Are all Confederate Monuments and Memorials Offensive?

Yes, a monument to the dead, placed in a graveyard etc, is very reasonable.

Yeah, serve or be executed. That’s not a choice. :roll_eyes:

It may come as a surprise but I wouldn’t be upset over statues of Stalin, etc. I think overly emotional responses to statues is counterproductive.

If only the dockers clad tiki torch bearers in Charlottesville agreed with that.

There should be exactly as many memorials for Confederate soldiers in this country as there are SS memorials in Poland.

The OP’s not talking about statues, AIUI, but about a general memorial to all the war dead of the county.

I wonder, if humans built memorials to the people on the other side(s) who we killed in wars, would we have fewer of them?

Again, not heroic statues – but lists of the names, in remembrance that however necessary we found it to kill them, they were humans too.

For some of them, the other choice was to be shot.

That is, certainly, a choice. Human history indicates that not a lot of people take it – even when they’re being marched off to their deaths not very much later.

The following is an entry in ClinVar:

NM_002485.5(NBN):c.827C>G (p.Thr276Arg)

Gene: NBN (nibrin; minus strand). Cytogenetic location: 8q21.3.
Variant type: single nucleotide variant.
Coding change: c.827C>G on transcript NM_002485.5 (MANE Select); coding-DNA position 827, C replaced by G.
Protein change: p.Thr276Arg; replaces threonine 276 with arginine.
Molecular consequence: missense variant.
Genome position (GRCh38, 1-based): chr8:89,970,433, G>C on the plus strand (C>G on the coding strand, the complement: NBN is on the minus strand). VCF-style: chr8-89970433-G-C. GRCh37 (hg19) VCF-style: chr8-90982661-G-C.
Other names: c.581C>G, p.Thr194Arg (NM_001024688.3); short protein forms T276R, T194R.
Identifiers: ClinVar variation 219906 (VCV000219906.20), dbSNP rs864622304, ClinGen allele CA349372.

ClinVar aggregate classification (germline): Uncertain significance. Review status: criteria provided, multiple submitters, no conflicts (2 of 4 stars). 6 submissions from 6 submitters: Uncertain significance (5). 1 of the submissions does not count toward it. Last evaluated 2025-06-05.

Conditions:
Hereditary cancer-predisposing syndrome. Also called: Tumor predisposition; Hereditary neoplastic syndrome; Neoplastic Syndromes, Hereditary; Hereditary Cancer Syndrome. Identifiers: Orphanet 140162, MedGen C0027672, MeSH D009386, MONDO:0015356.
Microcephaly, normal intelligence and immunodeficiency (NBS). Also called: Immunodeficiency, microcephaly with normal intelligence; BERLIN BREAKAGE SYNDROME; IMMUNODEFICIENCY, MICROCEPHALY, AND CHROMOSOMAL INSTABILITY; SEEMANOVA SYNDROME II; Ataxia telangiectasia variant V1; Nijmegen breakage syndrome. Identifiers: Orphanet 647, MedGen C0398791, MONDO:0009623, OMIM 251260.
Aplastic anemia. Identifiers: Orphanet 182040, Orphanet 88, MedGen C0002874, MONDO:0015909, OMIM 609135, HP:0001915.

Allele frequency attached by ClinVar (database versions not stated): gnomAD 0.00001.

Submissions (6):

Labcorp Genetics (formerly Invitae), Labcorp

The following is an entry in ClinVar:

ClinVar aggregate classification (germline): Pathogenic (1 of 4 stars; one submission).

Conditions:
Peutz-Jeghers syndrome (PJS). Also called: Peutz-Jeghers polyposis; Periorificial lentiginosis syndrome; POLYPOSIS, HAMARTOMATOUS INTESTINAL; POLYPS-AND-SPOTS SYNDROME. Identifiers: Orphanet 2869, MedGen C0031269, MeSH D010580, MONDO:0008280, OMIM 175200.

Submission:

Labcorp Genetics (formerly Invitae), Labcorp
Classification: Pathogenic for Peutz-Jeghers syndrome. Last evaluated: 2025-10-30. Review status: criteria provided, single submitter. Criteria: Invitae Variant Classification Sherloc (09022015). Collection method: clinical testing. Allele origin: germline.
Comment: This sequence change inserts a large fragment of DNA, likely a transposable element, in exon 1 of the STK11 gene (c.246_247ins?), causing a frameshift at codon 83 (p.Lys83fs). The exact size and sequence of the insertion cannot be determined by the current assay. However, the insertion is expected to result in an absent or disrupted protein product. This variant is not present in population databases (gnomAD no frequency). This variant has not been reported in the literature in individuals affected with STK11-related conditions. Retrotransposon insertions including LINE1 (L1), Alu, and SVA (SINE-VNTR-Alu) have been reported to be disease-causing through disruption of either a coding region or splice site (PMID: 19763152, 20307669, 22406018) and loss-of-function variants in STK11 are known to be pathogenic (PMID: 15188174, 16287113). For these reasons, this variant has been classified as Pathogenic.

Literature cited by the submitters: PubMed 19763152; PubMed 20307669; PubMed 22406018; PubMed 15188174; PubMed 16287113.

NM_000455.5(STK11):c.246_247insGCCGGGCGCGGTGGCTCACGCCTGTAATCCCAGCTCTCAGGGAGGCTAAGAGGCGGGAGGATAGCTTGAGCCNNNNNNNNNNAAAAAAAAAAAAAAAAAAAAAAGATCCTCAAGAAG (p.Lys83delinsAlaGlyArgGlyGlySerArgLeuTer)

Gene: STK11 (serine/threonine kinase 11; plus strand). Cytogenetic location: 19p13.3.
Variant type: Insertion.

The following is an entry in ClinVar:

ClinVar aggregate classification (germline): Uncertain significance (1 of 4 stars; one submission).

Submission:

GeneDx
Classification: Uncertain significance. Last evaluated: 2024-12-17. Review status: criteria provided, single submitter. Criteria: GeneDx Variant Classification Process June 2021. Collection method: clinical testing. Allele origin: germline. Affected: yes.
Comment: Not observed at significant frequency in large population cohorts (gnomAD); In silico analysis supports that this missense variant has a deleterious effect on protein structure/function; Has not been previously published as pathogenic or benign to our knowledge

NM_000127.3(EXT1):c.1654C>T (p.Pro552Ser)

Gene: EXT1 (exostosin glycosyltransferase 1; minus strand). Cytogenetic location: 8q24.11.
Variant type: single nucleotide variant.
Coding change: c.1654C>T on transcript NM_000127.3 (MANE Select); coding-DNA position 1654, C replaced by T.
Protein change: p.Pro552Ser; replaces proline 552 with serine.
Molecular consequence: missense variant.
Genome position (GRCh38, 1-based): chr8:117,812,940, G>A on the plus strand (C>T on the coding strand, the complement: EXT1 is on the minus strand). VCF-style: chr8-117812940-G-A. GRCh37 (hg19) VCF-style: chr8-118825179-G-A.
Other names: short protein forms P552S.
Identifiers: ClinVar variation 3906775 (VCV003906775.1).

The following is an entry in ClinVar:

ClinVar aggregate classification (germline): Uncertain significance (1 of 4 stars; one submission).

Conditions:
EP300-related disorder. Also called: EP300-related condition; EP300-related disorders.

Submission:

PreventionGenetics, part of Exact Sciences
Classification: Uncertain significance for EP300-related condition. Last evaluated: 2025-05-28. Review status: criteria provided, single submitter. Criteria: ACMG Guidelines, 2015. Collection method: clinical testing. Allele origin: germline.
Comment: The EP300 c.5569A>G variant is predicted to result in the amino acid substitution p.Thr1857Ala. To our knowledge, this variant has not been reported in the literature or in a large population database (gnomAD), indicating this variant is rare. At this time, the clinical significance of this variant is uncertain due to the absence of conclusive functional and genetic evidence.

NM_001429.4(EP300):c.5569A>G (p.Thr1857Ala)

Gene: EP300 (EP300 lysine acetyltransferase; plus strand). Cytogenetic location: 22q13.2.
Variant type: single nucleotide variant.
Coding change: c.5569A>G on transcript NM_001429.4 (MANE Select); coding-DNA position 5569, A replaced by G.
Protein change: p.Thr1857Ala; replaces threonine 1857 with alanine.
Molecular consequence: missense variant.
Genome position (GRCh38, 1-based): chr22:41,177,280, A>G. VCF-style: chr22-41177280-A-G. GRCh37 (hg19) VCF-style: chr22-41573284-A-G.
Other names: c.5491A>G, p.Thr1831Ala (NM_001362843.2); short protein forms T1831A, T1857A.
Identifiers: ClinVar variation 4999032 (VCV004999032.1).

How about overly emotional responses to taking them down?

– I don’t think the county should put up or keep up statues to Confederates, except in explicitly educational contexts not including the sort of public place where they get seen while people go about their other business. However, if what they’ve got is as described a general war dead memorial that includes multiple wars, includes the county’s Union soldiers, and just lists the names/dates/ranks, I’d give that a pass. Phrase it and/or publicize it as costs of war, not as glory of war – but I think they should do that with war memorials in general.

If you ask me, the “overly emotional” aspect of this is racists clutching their pearls and wailing “wah wah cancel culture is erasing muh heritage” because they’re emotionally attached to these inanimate objects like some sort of redneck security blanket.

Or, if you want a more charitable reading, controversial issues are controversial because there are strong emotions on both sides, therefore it’s stupid to pretend it’s only coming from one corner.

It should be noted that the vast majority of Civil War memorials and statues (and in particular statues of Confederate Generals) were not erected in the years after the war to memorialize the fallen; they were erected in the late 19th and early 20th Centuries with the rise of the “Lost Cause” movement which was essentially a bunch of whinging about how unfair it was that the Confederate was outmatched and outgunned by the Union Army and how the war wasn’t really over, and directly engendered the resentment that led to the resurgence of the Ku Klux Klan.